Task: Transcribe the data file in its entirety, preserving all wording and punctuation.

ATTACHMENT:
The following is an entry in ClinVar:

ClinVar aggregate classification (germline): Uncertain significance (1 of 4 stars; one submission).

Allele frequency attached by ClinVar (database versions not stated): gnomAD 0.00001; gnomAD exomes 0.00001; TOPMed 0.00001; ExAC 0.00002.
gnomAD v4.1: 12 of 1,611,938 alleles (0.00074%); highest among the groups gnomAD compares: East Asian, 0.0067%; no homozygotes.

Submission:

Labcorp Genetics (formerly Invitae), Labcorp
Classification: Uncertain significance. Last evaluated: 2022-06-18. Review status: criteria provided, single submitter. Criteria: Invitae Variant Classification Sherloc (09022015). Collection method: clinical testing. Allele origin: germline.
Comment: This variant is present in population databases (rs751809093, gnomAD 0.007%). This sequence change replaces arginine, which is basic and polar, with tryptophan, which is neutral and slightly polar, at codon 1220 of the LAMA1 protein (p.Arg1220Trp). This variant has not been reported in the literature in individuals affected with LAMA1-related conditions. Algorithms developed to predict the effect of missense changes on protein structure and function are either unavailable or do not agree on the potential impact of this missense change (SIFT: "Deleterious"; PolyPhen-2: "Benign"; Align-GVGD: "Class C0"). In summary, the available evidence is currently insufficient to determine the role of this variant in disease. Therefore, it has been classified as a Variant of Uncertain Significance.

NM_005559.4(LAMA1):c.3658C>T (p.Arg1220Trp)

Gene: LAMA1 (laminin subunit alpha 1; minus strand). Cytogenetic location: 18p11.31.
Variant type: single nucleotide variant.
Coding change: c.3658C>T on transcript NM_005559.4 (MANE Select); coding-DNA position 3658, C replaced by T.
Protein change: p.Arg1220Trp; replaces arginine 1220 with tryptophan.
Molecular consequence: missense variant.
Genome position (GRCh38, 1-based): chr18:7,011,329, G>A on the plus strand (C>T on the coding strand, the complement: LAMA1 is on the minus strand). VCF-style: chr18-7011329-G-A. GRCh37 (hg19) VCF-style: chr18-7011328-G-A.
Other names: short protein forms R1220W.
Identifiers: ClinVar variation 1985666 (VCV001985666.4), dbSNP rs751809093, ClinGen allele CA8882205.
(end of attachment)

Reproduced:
The following is an entry in ClinVar:

ClinVar aggregate classification (germline): Uncertain significance (1 of 4 stars; one submission).

Allele frequency attached by ClinVar (database versions not stated): gnomAD 0.00001; gnomAD exomes 0.00001; TOPMed 0.00001; ExAC 0.00002.
gnomAD v4.1: 12 of 1,611,938 alleles (0.00074%); highest among the groups gnomAD compares: East Asian, 0.0067%; no homozygotes.

Submission:

Labcorp Genetics (formerly Invitae), Labcorp
Classification: Uncertain significance. Last evaluated: 2022-06-18. Review status: criteria provided, single submitter. Criteria: Invitae Variant Classification Sherloc (09022015). Collection method: clinical testing. Allele origin: germline.
Comment: This variant is present in population databases (rs751809093, gnomAD 0.007%). This sequence change replaces arginine, which is basic and polar, with tryptophan, which is neutral and slightly polar, at codon 1220 of the LAMA1 protein (p.Arg1220Trp). This variant has not been reported in the literature in individuals affected with LAMA1-related conditions. Algorithms developed to predict the effect of missense changes on protein structure and function are either unavailable or do not agree on the potential impact of this missense change (SIFT: "Deleterious"; PolyPhen-2: "Benign"; Align-GVGD: "Class C0"). In summary, the available evidence is currently insufficient to determine the role of this variant in disease. Therefore, it has been classified as a Variant of Uncertain Significance.

NM_005559.4(LAMA1):c.3658C>T (p.Arg1220Trp)

Gene: LAMA1 (laminin subunit alpha 1; minus strand). Cytogenetic location: 18p11.31.
Variant type: single nucleotide variant.
Coding change: c.3658C>T on transcript NM_005559.4 (MANE Select); coding-DNA position 3658, C replaced by T.
Protein change: p.Arg1220Trp; replaces arginine 1220 with tryptophan.
Molecular consequence: missense variant.
Genome position (GRCh38, 1-based): chr18:7,011,329, G>A on the plus strand (C>T on the coding strand, the complement: LAMA1 is on the minus strand). VCF-style: chr18-7011329-G-A. GRCh37 (hg19) VCF-style: chr18-7011328-G-A.
Other names: short protein forms R1220W.
Identifiers: ClinVar variation 1985666 (VCV001985666.4), dbSNP rs751809093, ClinGen allele CA8882205.